On the way back, we stopped at the field with pistachio plants. Flo had asked about it earlier as we both were unsure how the plant looks like and how pistachios are actually “made”. Here, we got a glimpse of tiny pistachios in the making.

The evening passed with more tea, conversation and then a serving of different fruits. Azemeh asked when we would like to have dinner but we had been eating the whole day and really didn’t need more food. Instead, she brought out her home-made baking. Full to the brim, we tried a small piece each and if we liked it, Azemeh packed a whole bag for us to take with us as snacks tomorrow. So, so kind and so, so yummy. I particularly liked small dough balls filled with chopped pistachios and probably dipped in a rosewater-honey blend (maybe).

At 9.30 pm, I nearly fell asleep on the couch so we went to bed which was earlier than any family member was accustomed to go to bed. It was a long day full of new experiences.

 

Day 264 – Coming to an end

Quite literally...

Quite literally…

Our last day. In Sohar. With Lina and Michael. Having spent a week here when we arrived in Oman and now another week before we leave Oman, it feels like the end of an era. It’s the beginning of the end of our journey. /melodramatic

We took it easy. After a long breakfast, we only went out for sweets and hot chocolate in the afternoon. I had to try the Chocolate Room in Sohar Mall one more time. So we did. And picked up nice Indian take-away on the way back.

Lina still had to mark tests and prepare things for the upcoming school week so Michael, Flo and I played a card game together before ending the evening with more episodes of the Big Bang theory.

Day 261 – Tartiflette

Dinner is served: Haloumi in mustard sauce and tartiflette

Dinner is served: Haloumi in mustard sauce and tartiflette

How we have almost longed for these “one event” days – at least when it comes to writing the blog. Having only one big theme a day also helps to stay sane and not feel so overwhelmed.

Today’s theme was cooking. We started out with some more blogging and a bit of entertainment, but before lunch it was time to get cracking and think about the dinner we have promised Michael and Lina to cook. For that, I had to get going to the western supermarket 15 km away. I was still undecided on the recipe when I left. The choice was between a Jamie Oliver 30 minute Gratin Dauphinois or our favorite Tartiflette – depending on what ingredients I could get.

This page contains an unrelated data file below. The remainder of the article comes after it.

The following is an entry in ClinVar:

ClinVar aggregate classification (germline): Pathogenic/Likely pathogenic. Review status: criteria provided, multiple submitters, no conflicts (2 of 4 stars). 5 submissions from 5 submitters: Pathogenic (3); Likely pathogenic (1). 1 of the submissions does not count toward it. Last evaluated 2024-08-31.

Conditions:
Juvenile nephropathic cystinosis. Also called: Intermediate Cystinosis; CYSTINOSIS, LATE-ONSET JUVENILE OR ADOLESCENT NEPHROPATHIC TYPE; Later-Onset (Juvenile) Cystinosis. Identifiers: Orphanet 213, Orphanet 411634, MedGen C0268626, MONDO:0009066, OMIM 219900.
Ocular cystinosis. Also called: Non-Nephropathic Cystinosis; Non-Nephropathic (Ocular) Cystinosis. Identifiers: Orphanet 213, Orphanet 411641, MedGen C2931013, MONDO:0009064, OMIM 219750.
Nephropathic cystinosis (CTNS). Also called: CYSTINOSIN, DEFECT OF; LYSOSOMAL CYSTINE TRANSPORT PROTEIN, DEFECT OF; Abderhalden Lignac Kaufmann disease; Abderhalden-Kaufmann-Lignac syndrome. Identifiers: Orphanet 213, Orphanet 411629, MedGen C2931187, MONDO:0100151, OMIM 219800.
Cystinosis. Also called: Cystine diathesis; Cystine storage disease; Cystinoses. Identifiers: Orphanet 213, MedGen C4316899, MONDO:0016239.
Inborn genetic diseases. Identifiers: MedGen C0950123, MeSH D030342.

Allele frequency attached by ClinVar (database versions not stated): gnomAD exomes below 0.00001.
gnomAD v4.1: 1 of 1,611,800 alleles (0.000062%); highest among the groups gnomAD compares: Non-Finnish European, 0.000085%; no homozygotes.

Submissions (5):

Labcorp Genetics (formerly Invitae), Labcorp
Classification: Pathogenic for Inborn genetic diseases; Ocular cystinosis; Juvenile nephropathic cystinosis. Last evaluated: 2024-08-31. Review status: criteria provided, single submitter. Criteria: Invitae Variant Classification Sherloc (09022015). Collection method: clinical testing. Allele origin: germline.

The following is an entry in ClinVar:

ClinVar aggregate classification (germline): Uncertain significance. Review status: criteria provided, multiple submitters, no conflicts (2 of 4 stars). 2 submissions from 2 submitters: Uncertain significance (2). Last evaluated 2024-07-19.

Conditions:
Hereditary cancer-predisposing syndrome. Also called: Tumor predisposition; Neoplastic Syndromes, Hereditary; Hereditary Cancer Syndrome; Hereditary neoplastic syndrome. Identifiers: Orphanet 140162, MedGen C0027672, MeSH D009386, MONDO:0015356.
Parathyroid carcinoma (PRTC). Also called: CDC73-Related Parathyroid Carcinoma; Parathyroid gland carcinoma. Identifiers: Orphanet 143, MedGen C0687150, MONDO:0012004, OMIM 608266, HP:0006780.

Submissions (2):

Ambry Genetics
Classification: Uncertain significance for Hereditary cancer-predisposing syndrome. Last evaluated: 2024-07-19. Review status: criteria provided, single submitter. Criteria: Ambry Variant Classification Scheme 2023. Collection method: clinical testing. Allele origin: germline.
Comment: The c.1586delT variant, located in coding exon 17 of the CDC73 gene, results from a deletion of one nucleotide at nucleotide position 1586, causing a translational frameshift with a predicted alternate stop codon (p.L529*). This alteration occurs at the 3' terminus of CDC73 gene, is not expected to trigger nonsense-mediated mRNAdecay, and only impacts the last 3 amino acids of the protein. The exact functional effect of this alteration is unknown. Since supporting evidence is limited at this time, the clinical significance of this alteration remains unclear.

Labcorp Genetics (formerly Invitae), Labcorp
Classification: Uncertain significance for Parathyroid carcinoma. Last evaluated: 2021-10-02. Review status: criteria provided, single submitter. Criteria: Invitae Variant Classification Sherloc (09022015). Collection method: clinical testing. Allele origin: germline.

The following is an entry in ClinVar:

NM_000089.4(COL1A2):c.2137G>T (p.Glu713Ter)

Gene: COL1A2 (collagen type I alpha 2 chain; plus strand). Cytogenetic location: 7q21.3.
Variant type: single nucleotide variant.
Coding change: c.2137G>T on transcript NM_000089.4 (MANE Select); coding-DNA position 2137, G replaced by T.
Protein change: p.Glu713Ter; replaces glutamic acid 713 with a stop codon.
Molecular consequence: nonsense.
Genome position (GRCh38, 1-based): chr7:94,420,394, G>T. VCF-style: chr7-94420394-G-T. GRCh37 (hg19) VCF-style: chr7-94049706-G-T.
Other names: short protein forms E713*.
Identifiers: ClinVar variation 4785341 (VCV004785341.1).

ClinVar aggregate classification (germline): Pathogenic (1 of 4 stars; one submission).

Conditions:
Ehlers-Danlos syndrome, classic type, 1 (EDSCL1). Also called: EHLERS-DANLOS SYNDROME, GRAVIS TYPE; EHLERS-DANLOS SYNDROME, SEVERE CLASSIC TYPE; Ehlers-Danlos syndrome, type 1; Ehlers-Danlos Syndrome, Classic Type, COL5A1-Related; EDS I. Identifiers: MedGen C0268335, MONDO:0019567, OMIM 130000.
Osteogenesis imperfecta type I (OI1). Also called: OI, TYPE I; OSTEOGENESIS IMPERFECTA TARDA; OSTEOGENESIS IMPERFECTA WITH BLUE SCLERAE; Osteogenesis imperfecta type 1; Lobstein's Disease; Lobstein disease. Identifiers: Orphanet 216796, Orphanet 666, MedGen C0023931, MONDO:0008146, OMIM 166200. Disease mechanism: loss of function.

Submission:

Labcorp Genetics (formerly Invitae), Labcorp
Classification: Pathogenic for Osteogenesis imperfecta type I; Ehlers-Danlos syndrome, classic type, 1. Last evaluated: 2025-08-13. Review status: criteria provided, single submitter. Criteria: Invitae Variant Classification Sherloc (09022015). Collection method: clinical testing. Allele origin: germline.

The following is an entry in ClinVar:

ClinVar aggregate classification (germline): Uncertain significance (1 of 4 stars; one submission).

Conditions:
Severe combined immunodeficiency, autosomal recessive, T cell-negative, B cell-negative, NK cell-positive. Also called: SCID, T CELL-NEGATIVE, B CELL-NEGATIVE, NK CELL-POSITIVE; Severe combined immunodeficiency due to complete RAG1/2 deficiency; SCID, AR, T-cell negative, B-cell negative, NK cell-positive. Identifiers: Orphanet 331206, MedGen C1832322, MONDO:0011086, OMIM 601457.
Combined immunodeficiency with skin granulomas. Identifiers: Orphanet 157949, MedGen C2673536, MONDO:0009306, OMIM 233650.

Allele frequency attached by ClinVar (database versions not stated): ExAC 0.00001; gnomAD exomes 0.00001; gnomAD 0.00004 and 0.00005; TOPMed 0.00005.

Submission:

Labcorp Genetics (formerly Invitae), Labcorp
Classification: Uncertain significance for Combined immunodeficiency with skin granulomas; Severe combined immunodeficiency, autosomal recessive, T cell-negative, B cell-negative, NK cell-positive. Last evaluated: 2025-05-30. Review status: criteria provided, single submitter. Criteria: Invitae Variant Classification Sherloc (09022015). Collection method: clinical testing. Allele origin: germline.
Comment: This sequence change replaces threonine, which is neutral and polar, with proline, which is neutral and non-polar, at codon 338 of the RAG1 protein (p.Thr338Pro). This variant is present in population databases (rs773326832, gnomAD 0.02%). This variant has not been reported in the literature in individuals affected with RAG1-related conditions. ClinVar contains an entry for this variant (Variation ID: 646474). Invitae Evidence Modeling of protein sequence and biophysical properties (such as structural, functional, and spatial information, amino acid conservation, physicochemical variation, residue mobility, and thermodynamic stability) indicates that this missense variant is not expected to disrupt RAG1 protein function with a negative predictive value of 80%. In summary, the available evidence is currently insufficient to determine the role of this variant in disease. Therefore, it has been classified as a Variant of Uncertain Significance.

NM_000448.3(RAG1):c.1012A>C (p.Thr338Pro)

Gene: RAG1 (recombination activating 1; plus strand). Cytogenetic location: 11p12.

Shopping was a bit of a disaster since I forgot about the side dish and our lunch over getting the right stuff for the gratin. I even struggled with getting through checkout in an orderly fashion. 🙂

Cheesy goodness

Cheesy goodness

Pretty soon after coming back it was already time to get started. I was a bit rusty, but the cooking went well enough. In the end, Lina and Michael even brought the ingredients that I had forgotten and dinner was saved.

It was delicious, not least of all because it has been a good long while since we had some cheesy European tastes. We ate, drank and were merry. Nina had prepared the dessert part of the Jamie Oliver recipe and we all finished off on an opulent affrogato.

The day faded out with all four of us in front of the TV, watching the latest season of the Big Bang theory!

 

Day 156 – The last plane?

5:30 am is very early. But even Klaus and Silvia made it to give us a very warm farewell. Another if….if things go well, we will meet them again in July…in Germany, shortly before hitting Frankfurt. The next thing, we got carried away into the pre-dawn gloom the same way we came, on the back of an old pickup truck.

Checking what to do next ...

Checking what to do next …

To wake up after checking in, we waddled over to the nearest coffee shop at the terminal, just to have our most expensive meal of the entire stay in Thailand. A danish, a croissant, a coffee and a tea for the price of 7 Pad Thai …

The flight was pleasantly uneventful, except for yet another small child within arm’s reach. This one was better behaved but unfortunately kept on absent-mindedly kicking Nina for half of the flight.

I am still pleasantly surprised how smooth everything works in Kuala Lumpur. After picking up a new SIM card, we were good to go on the fancy airport shuttle train. We arrived back at Sonja’s place just to be invited to join for lunch right away. The food at the Ministry of Coffee was great. The place reminded me a lot of good New Zealand Cafes.

The rest of the day was very low key. I finally got to do the Indonesian summary post and we made a long list of To do’s while having such a great hub to work from. Speaking of which, we also got invited to home cooked dinner that night.

Day 155 – Hellos and good-byes

Our last day in Thailand had come. Well, the last day on this special holiday trip to visit Flo’s dad. And it had a bit of a surprise for us: We got to see Celia and Tigg, our lovely hosts from Darwin!

Lunch with Tigg and Celia

Lunch with Tigg and Celia

Those two had started their own trip in December and we missed them in Kuala Lumpur by a day! By now, they had ridden through Malaysia already and stayed in Ao Nang for a couple of days which is close enough to the Discovery Resort to take the scooter out for a visit. So we made a lunch date with a meeting point at the beach and all was well. Not quite. After having driven to Ao Nang on the scooter for about 45min, we couldn’t make any sense of Celia’s description of the location. Searching back and forth at the beach for them, we were about to go home and be very frustrated when Flo suddenly realized that Ao Nang has two beaches. And if you go to the right one, the description actually made sense and we found them!

Reunion photo

Reunion photo

It was really good to catch up with them on their own trip. For now, they are taking it slowly as Celia sprained her ankle on the second day of riding and needs some time to heal before riding a bike again. So we had some yummy lunch and then took some “reunion” photos at the beach. If all goes well, we will meet up again in Thailand to cross Myanmar in a couple of months.